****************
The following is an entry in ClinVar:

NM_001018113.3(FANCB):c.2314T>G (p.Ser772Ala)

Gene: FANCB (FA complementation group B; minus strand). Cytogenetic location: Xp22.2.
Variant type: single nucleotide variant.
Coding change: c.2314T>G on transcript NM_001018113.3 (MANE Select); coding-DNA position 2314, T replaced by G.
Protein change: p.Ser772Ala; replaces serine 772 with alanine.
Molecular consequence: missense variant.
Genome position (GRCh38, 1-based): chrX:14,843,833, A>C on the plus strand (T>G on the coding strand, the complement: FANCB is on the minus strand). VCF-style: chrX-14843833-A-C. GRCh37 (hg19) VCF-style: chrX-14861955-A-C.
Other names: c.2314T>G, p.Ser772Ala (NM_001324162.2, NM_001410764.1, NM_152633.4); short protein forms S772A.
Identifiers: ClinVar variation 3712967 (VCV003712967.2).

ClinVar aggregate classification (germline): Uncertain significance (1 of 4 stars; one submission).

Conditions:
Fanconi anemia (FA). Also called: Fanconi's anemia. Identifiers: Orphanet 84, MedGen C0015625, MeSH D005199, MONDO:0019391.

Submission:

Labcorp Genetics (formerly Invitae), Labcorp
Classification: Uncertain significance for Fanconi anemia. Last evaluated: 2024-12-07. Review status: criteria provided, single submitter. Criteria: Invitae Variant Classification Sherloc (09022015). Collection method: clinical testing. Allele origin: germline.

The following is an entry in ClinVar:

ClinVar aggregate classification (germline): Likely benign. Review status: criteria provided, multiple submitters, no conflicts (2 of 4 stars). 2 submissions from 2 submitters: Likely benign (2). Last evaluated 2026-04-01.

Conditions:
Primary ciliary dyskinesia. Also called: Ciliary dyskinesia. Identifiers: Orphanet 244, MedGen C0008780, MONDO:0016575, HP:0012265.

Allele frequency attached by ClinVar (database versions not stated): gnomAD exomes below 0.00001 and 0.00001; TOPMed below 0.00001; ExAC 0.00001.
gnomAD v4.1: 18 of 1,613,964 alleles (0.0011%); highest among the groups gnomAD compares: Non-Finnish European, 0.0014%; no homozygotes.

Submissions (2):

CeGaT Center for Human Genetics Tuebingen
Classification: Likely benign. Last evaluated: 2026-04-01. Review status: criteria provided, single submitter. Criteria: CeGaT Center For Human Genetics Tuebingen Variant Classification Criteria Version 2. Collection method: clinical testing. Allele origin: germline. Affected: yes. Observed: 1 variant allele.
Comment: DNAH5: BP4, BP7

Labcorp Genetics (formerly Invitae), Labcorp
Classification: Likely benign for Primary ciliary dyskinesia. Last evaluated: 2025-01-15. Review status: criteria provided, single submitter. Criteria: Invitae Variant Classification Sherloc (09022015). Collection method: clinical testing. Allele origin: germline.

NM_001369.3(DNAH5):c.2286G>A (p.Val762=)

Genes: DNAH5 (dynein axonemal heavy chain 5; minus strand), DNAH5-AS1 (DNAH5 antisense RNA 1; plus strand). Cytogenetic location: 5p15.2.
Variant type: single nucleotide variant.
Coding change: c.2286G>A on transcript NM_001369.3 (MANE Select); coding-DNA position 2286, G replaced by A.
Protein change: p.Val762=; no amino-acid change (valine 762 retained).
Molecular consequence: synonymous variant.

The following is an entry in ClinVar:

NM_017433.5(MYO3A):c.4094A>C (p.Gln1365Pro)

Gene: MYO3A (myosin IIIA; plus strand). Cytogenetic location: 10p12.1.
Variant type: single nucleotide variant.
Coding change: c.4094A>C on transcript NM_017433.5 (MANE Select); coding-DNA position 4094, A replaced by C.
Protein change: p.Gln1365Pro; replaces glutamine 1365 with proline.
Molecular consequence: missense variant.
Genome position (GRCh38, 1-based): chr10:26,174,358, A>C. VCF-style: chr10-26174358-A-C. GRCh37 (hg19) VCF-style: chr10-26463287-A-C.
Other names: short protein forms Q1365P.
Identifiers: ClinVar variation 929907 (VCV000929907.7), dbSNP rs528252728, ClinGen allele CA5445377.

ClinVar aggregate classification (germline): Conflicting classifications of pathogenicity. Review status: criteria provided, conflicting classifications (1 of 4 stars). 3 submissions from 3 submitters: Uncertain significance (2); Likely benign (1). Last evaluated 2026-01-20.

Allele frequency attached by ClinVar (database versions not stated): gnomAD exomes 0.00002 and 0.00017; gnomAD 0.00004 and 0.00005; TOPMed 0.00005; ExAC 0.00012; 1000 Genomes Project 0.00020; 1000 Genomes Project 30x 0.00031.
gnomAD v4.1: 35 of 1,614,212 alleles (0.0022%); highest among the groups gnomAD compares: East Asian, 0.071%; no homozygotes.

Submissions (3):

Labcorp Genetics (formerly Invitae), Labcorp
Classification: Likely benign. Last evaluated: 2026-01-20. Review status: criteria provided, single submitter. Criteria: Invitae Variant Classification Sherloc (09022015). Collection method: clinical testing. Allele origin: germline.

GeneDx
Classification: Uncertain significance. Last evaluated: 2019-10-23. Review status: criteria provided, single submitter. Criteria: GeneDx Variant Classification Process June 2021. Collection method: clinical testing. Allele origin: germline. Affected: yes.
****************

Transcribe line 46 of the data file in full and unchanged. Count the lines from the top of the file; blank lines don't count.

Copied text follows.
Allele frequency attached by ClinVar (database versions not stated): gnomAD exomes 0.00002 and 0.00017; gnomAD 0.00004 and 0.00005; TOPMed 0.00005; ExAC 0.00012; 1000 Genomes Project 0.00020; 1000 Genomes Project 30x 0.00031.